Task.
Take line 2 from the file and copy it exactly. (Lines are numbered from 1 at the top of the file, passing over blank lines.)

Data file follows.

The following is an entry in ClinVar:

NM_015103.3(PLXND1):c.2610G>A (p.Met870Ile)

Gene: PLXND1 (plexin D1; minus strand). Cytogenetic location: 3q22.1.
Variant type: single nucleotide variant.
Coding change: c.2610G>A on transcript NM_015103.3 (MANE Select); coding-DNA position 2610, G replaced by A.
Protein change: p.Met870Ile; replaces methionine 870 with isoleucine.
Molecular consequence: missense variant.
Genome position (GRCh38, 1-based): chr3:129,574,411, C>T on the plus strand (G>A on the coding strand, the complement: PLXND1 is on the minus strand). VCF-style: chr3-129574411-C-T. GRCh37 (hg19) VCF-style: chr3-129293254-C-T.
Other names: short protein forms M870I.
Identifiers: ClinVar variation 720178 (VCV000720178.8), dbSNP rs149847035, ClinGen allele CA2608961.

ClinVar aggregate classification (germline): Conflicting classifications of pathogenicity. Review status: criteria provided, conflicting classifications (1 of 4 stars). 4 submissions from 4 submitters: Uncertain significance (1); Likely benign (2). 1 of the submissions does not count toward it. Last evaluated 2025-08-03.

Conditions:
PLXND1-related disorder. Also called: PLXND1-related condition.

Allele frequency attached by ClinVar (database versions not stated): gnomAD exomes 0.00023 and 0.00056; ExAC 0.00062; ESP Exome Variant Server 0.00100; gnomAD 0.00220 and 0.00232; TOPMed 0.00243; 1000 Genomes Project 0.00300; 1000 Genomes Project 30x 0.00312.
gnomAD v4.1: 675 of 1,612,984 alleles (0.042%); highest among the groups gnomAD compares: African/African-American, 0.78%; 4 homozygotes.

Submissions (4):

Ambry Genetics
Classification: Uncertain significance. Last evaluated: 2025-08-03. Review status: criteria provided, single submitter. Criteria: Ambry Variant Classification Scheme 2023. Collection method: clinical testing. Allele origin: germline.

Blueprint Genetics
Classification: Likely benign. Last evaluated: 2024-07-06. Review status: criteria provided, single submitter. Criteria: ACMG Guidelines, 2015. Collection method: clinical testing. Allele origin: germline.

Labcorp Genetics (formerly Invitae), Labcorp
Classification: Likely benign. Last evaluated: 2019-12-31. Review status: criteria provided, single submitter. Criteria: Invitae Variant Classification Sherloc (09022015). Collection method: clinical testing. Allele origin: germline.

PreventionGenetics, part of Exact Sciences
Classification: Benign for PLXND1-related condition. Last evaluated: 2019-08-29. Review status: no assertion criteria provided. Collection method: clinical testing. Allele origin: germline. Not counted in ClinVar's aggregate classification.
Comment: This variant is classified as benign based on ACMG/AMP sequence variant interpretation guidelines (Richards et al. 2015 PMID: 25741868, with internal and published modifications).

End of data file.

NM_015103.3(PLXND1):c.2610G>A (p.Met870Ile)